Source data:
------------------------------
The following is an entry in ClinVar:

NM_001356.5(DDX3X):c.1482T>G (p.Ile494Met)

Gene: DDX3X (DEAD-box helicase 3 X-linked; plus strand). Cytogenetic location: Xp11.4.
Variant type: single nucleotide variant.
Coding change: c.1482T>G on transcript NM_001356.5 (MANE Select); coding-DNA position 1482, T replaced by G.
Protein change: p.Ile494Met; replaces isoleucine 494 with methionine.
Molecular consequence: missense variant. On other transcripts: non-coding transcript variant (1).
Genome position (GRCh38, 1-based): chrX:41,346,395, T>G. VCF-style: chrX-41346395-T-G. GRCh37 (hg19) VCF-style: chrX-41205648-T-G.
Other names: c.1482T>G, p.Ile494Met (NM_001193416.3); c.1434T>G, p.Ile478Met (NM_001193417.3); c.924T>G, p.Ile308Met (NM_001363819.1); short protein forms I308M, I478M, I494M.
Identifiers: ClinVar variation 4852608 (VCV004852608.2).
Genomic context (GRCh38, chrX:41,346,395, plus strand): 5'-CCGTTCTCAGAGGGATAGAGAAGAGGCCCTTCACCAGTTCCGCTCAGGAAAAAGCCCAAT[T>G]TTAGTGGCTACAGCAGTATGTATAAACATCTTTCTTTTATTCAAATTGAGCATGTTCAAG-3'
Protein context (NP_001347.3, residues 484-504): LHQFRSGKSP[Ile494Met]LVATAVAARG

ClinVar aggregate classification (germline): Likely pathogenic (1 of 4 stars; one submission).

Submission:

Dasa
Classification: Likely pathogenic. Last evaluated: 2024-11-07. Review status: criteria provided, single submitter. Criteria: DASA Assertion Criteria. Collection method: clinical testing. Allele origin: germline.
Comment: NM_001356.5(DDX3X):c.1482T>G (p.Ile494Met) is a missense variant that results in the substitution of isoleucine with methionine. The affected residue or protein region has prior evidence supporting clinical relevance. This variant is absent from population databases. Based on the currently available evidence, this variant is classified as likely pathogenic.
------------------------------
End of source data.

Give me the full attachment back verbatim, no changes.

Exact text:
The following is an entry in ClinVar:

NM_001356.5(DDX3X):c.1482T>G (p.Ile494Met)

Gene: DDX3X (DEAD-box helicase 3 X-linked; plus strand). Cytogenetic location: Xp11.4.
Variant type: single nucleotide variant.
Coding change: c.1482T>G on transcript NM_001356.5 (MANE Select); coding-DNA position 1482, T replaced by G.
Protein change: p.Ile494Met; replaces isoleucine 494 with methionine.
Molecular consequence: missense variant. On other transcripts: non-coding transcript variant (1).
Genome position (GRCh38, 1-based): chrX:41,346,395, T>G. VCF-style: chrX-41346395-T-G. GRCh37 (hg19) VCF-style: chrX-41205648-T-G.
Other names: c.1482T>G, p.Ile494Met (NM_001193416.3); c.1434T>G, p.Ile478Met (NM_001193417.3); c.924T>G, p.Ile308Met (NM_001363819.1); short protein forms I308M, I478M, I494M.
Identifiers: ClinVar variation 4852608 (VCV004852608.2).
Genomic context (GRCh38, chrX:41,346,395, plus strand): 5'-CCGTTCTCAGAGGGATAGAGAAGAGGCCCTTCACCAGTTCCGCTCAGGAAAAAGCCCAAT[T>G]TTAGTGGCTACAGCAGTATGTATAAACATCTTTCTTTTATTCAAATTGAGCATGTTCAAG-3'
Protein context (NP_001347.3, residues 484-504): LHQFRSGKSP[Ile494Met]LVATAVAARG

ClinVar aggregate classification (germline): Likely pathogenic (1 of 4 stars; one submission).

Submission:

Dasa
Classification: Likely pathogenic. Last evaluated: 2024-11-07. Review status: criteria provided, single submitter. Criteria: DASA Assertion Criteria. Collection method: clinical testing. Allele origin: germline.
Comment: NM_001356.5(DDX3X):c.1482T>G (p.Ile494Met) is a missense variant that results in the substitution of isoleucine with methionine. The affected residue or protein region has prior evidence supporting clinical relevance. This variant is absent from population databases. Based on the currently available evidence, this variant is classified as likely pathogenic.